- Testing and battery check
- Servicing and battery replacement
- Carrying/Installation of your beacon
Testing and battery check
To test your beacon, follow the beacon manufacturer’s guidance and only use the test button.
Conducting more frequent tests will unnecessarily reduce your battery’s lifespan.
Live testing of your beacon is prohibited.
Distress beacon batteries last from 5 to 10 years depending on make and model. The expiry date for your battery will be noted on the beacon.
Before your beacon battery expires:
- Contact the manufacturer to order a battery replacement and have your beacon serviced; or
- Buy a new GPS capable distress beacon.
We strongly recommend you purchase replacement batteries from your beacon manufacturer. Third-party batteries may not enable the beacon to function as designed.
If your beacon battery is replaced or serviced by a non-certified service centre then the beacon is non-compliant for carriage requirements under NZ law and there is a risk the beacon may not function correctly.
- The Australian/New Zealand standard 4280.1 (EPIRB) and 4280.2 (PLB) states that beacons shall be returned to a manufacturer’s approved service centre when repairs or battery replacement are required.
- If a beacon is required to meet carriage requirements under Maritime or Civil Aviation Authority regulations, the beacon must be complaint with current AS-NZ standard.
Servicing and battery replacement
Distress beacons are complex radio transmitting devices that require proper maintenance as per your manufacturer’s instructions. In addition to following the manufacturer's schedule of inspections, servicing and beacon self-tests, it is important to regularly inspect your beacon yourself to check for physical damage like cracks or corrosion.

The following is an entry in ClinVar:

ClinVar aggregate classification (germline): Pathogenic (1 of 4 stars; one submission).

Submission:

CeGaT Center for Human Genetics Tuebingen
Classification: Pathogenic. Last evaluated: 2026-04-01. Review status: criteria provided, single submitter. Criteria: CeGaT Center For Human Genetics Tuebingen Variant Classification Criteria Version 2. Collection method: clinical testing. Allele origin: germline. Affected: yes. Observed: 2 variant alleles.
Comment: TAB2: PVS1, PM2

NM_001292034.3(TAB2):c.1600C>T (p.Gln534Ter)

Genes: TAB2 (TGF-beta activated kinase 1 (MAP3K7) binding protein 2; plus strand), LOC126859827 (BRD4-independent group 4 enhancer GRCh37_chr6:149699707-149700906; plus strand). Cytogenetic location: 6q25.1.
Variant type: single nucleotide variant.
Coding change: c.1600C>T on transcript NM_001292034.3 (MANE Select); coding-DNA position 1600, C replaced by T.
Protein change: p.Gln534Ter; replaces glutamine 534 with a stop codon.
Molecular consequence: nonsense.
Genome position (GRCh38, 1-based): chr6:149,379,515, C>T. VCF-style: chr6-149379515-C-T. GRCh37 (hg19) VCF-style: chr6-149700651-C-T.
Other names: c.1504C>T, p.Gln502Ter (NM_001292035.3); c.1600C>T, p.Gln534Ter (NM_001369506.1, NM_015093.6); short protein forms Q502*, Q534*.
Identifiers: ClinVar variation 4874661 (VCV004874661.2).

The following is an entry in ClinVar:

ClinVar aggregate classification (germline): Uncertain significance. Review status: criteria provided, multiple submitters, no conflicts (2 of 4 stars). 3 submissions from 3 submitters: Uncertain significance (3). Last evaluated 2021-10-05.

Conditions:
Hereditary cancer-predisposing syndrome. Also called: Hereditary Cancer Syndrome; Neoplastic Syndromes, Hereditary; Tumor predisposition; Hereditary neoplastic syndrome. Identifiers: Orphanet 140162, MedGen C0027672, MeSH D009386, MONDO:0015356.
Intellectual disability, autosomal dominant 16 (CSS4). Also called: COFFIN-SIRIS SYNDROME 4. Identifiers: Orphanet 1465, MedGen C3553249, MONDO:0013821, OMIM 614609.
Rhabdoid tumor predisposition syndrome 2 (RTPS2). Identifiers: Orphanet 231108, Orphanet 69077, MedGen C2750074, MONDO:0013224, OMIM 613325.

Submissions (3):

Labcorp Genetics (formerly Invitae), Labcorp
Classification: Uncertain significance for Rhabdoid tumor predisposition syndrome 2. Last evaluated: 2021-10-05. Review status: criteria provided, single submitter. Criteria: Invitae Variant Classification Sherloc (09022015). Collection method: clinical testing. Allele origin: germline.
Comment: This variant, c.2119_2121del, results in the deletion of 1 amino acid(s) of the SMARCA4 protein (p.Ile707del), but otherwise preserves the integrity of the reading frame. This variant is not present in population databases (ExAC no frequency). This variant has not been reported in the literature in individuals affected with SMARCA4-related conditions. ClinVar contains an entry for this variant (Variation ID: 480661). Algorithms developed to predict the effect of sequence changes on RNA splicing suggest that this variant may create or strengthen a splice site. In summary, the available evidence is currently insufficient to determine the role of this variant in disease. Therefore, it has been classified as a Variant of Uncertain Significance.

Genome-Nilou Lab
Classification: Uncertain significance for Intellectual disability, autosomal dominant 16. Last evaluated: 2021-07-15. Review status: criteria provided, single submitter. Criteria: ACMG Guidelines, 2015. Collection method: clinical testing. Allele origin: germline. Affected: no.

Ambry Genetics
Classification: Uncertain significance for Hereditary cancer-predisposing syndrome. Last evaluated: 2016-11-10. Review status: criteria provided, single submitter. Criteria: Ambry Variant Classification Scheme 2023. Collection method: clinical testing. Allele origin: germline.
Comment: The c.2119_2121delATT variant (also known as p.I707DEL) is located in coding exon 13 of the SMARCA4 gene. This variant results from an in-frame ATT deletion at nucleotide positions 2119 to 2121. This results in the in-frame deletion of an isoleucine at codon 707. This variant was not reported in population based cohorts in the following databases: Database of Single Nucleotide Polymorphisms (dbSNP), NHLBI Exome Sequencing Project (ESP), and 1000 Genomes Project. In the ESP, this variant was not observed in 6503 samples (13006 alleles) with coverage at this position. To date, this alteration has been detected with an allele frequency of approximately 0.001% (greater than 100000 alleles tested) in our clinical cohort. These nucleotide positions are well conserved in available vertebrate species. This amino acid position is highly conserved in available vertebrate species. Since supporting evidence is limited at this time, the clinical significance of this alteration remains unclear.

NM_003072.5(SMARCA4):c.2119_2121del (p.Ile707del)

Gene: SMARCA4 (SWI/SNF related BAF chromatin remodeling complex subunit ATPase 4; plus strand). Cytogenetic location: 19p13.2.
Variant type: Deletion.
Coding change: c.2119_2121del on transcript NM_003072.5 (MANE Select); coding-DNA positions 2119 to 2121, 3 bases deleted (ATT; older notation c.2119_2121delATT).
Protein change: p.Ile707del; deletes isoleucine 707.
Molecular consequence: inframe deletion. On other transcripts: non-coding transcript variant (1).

Who can service/replace the battery for your beacon?
Your beacon can only be serviced by the manufacturer who is identified on the side of the beacon.
09 274 0955
|McMurdo / Orolia||
09 273 9273
|Kannad / McMurdo / Orolia||
07 543 0075
Carrying/Installation of your beacon
Make sure it is easily accessible
Keep your beacon away from:
- equipment that may accidentally knock the activation switch
- magnetic sources, such as microphones and radio speakers (some beacons are activated by a magnetic on/off switch)
- high water pressure
- children who may accidentally turn it on
- electric fences
ELTs are usually hard wired into the aircraft and mounted in a rack. It is a legal requirement to have an ELT installed in an aircraft. The installation and testing is also governed by the Civil Aviation Rules, see www.caa.govt.nz/rules (Parts 91 and 43).
If your EPIRB comes with a mounting bracket, place it where it is visible and easy to access in an emergency. If the EPIRB and mount have a magnetic activated mounting switch ensure that the two magnets are "face to face". Make sure the EPIRB stays dry and keep it locked away when nobody is on board.
If you have a float free EPIRB ensure it is mounted where it will clear rigging or vessel structure when the vessel is submerged.
If you have an inflatable life raft on board, an additional beacon can be stored inside the raft.
Your Personal Locator Beacon (PLB) should be physically carried on your person rather than in your pack in case you are separated from it. If you are using a vehicle, stow it in a glove box or other safe and accessible compartment until you leave the vehicle and then carry it on your person.